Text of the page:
UCLA researchers have developed a compressive sampling algorithm for on-chip fluorescent imaging over an ultra-large field-of-view without the need for any lenses or mechanical scanning.
Fluorescent imaging has become quite powerful, with various applications in biomedical sciences, ranging from high-throughput screening to sorting and characterization of cells. Rare cell analysis is a big challenge in the fluorescent imaging field. The concentration of the target cell (e.g., a circulating tumor cell) is extremely low with a density of less than a few hundred per mL. One solution to this challenging task involves the use of large-area micro-fluidic devices (e.g., with an active area of >9 cm2) to enable screening of a large volume of sample (e.g., whole blood) to capture adequate number of target cells within the device volume. However, imaging field-of-view (FOV) for conventional objective-lens based fluorescent microscopes is typically <2-3 mm2. This mismatch between the active-area of the microfluidic device and the FOV of the microscope-objective necessitates the capture of multiple images while scanning the sample. Compressive sampling aims to recover a function (i.e., a signal) from many fewer measurements/samples than normally required according to Shannon’s sampling theorem. This emerging theory has been recently applied to various fields to bring new insights to measurement and imaging science.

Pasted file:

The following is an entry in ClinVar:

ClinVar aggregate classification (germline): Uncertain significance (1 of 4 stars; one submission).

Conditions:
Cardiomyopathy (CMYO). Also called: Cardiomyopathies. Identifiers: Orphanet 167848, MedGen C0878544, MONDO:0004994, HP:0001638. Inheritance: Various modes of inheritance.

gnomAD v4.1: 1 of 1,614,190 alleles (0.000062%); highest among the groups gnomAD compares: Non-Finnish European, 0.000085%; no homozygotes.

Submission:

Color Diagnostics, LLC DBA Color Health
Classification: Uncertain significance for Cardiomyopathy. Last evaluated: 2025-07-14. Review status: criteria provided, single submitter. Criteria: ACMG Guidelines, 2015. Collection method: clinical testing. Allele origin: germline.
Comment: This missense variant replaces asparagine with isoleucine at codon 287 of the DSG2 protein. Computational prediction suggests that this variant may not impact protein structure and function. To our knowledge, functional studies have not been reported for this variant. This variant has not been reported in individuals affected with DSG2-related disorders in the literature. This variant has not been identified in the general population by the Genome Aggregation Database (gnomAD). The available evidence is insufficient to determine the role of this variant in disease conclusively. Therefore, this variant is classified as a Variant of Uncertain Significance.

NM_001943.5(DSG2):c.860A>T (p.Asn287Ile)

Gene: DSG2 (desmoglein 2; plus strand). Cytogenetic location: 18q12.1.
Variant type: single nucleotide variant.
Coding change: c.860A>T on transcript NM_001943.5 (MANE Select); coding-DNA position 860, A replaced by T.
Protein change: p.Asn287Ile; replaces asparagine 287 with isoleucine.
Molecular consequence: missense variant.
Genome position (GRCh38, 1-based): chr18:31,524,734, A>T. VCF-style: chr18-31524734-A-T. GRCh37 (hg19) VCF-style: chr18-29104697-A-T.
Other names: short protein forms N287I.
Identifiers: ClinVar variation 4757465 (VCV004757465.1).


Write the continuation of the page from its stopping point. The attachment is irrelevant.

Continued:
UCLA inventors have developed a compressive sampling algorithm for on-chip fluorescent imaging over an ultra-large field-of-view without the need for any lenses or mechanical scanning. The fluorescent samples placed on a chip are excited through a prism interface, where the pump light is filtered out by total internal reflection after exciting the entire sample volume. The emitted fluorescent light from the specimen is collected through an on-chip fiber-optic faceplate and is delivered to a wide field-of-view optoelectronic sensor array for lensless recording of the fluorescent spots corresponding to the samples. A compressive sampling based optimization algorithm is then used to rapidly reconstruct the sparse distribution of fluorescent sources to achieve ~10 μm spatial resolution over the entire active region of the sensor-array, i.e., over an imaging field-of-view of >8 cm2.
|United States Of America||Issued Patent||9,331,113||05/03/2016||2010-595|